The Sudanese government is starting to address the humanitarian crisis in Darfur, International Development Secretary Hilary Benn has said.
Darfur has been described as the world's worst humanitarian crisis
He told Radio 4's Today the Sudanese government had been in denial but was now facing up to the situation.
A UN deadline for Sudan to show it is tackling the crisis expires on Monday.
The UN threatened action if Sudan fails to disarm pro-government militias blamed for killing thousands of civilians and forcing many to flee.
Some 50,000 people have been killed in fighting in the Darfur region and more than a million forced from their homes
Mr Benn said: "The situation has changed substantially and that is a result of huge international pressure."
He said it was vital the pressure was maintained, as the situation in Darfur remained serious.
He said progress was being made on the humanitarian front but security remained a key concern and it was vital that a political settlement was found.
More than 1m displaced
Up to 50,000 killed
More at risk from disease and starvation
Arab militias accused of ethnic cleansing
Sudan blames rebels for starting conflict
An Oxfam official told the BBC the rainy season would worsen a "very miserable" situation for refugees in Darfur's western region.
Peace talks aiming to reach a political deal are under way in the Nigerian capital Abuja, mediated by the African Union (AU).
Mr Benn said the international community was determined not to turn away from the suffering of the Sudanese people.
He said: "It's absolutely vital that the people of Darfur should feel the world community and countries of Africa are looking out for them and are going to take the steps that are necessary to ensure the conflict does come to an end."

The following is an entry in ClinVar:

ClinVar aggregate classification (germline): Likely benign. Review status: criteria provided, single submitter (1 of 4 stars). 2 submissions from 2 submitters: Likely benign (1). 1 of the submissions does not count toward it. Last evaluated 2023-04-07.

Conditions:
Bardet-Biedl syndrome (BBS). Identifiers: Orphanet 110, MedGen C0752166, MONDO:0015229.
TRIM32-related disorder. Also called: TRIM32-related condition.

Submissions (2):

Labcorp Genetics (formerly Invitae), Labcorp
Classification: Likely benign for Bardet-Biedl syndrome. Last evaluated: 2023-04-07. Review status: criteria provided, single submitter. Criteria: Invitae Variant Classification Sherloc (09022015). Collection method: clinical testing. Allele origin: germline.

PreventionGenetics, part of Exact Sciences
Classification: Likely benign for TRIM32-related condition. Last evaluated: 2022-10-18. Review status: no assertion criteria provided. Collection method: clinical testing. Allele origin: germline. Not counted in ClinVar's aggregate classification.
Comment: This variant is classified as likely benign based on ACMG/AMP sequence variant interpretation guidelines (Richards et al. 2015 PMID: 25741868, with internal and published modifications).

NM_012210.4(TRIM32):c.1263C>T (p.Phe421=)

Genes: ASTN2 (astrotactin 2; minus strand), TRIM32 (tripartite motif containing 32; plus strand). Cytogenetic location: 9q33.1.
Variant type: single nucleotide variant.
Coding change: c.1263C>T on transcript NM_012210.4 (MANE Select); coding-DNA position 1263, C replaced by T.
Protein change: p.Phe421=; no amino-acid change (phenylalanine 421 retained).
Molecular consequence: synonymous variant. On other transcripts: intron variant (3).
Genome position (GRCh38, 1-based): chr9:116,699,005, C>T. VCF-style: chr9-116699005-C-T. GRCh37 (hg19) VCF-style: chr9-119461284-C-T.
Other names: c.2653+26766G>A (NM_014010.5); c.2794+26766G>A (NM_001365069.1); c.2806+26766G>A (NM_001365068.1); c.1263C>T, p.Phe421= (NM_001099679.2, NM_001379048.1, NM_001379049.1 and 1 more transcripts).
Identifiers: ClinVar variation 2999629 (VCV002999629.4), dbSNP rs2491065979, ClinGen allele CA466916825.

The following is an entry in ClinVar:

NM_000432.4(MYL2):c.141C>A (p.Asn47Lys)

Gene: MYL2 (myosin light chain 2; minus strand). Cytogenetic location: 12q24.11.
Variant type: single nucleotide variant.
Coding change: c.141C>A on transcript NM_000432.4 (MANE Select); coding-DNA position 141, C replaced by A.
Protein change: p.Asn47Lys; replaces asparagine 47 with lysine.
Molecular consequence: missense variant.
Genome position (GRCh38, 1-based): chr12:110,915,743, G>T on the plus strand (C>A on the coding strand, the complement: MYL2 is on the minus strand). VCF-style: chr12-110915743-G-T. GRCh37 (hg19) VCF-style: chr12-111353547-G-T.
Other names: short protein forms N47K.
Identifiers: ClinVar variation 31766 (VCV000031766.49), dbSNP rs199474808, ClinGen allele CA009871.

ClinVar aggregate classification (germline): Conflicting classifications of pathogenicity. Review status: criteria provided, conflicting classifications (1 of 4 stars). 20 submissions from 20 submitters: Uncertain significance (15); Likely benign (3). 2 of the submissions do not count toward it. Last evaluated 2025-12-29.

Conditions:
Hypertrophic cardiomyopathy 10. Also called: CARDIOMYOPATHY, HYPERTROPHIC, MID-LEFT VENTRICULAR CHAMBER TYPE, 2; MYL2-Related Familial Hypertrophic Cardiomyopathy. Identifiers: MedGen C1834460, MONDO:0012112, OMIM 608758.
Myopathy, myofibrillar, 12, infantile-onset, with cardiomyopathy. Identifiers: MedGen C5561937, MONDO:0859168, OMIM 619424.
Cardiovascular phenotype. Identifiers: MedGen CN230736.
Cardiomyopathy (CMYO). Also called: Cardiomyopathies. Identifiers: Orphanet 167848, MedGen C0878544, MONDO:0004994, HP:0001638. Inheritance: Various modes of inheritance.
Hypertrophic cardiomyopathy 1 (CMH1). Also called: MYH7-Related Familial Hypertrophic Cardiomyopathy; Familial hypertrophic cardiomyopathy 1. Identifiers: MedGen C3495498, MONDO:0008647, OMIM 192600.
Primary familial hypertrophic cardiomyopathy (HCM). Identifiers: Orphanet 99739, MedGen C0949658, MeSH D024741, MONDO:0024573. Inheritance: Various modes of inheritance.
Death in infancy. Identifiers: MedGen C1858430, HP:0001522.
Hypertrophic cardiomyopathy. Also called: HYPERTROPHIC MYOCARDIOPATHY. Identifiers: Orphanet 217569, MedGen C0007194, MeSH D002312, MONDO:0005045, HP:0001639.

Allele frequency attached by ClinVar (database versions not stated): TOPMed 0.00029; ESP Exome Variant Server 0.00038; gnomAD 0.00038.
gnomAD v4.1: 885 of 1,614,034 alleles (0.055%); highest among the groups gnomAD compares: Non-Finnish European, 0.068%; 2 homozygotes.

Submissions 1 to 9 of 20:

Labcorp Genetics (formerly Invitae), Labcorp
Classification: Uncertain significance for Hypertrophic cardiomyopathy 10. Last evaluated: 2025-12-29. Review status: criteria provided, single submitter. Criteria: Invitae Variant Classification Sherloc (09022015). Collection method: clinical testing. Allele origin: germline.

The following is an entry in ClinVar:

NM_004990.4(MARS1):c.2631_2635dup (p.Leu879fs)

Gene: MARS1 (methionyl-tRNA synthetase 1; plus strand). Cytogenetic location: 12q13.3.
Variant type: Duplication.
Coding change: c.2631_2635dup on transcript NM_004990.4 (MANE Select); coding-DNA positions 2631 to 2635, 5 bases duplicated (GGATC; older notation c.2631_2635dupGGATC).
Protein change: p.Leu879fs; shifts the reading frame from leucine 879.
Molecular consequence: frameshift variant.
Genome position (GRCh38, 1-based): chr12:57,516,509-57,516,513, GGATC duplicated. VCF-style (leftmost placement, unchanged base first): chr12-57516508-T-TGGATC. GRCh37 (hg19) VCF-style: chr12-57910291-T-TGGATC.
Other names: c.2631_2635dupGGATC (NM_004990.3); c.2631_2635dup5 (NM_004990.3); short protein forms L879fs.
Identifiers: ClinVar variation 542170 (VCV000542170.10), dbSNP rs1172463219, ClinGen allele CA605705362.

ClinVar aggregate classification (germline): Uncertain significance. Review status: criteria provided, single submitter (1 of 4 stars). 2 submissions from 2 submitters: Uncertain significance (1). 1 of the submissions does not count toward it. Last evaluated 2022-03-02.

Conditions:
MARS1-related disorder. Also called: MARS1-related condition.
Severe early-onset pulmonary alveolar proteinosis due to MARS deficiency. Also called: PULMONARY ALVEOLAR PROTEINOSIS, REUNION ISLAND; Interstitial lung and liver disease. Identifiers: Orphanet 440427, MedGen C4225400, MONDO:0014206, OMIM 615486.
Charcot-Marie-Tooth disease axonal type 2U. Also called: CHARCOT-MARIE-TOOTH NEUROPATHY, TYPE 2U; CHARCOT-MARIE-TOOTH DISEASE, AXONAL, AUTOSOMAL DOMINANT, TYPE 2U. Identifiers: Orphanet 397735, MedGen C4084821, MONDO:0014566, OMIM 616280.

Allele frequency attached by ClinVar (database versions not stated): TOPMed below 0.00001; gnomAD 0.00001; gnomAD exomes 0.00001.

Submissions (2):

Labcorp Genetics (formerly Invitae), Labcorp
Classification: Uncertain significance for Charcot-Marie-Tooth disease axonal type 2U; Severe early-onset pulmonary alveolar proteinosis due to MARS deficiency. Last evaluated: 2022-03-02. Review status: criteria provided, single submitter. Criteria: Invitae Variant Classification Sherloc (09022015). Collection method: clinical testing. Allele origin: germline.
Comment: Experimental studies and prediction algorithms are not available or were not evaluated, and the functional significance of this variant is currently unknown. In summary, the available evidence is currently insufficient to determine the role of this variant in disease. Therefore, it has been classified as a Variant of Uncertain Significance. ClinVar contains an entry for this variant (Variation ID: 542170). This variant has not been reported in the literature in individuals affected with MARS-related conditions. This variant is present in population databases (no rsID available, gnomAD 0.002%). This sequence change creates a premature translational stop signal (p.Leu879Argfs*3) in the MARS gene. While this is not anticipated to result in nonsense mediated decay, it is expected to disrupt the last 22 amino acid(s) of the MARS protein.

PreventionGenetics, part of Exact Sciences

He dismissed suggestions by shadow foreign secretary Michael Ancram that the UK government had "gone on holiday" while suffering continued as unfair and untrue.
Britain was the second largest donor of aid to Sudan after the US, he said.
The conflict in Darfur began in early 2003, after a rebel group started attacking government targets, saying Sudan's black Africans were being discriminated against in favour of the country's Arab population.
Since then, pro-government Arab Janjaweed militias have been accused of ethnic cleansing in the region, killing thousands of civilians and forcing many to flee.
Last month the UN Security Council said the Sudanese government had 30 days to halt atrocities or face possible sanctions.
Sudan's government denies being in control of the militia, who President Omar al-Bashir has called "thieves and gangsters".
The Security Council is expected to debate the issue on Monday and hear a report by UN Secretary General Kofi Annan on Khartoum's compliance.
The international community is divided over what action should be taken.
Correspondents say the report may try to maintain a diplomatic stance because the UN needs a negotiating partner in the Sudanese government.
Sudanese government officials say they are confident they have done enough to meet the UN's demands.
But the two rebel groups, the Justice and Equality Movement and the Sudanese Liberation Army, insist sanctions are necessary.
On Saturday the rebels staged a 24-hour walkout from the talks in protest at three days of alleged attacks by government forces and Arab Janjaweed militia.
The African Union has asked ceasefire monitors in Darfur to investigate the claims, which the Sudan government denies.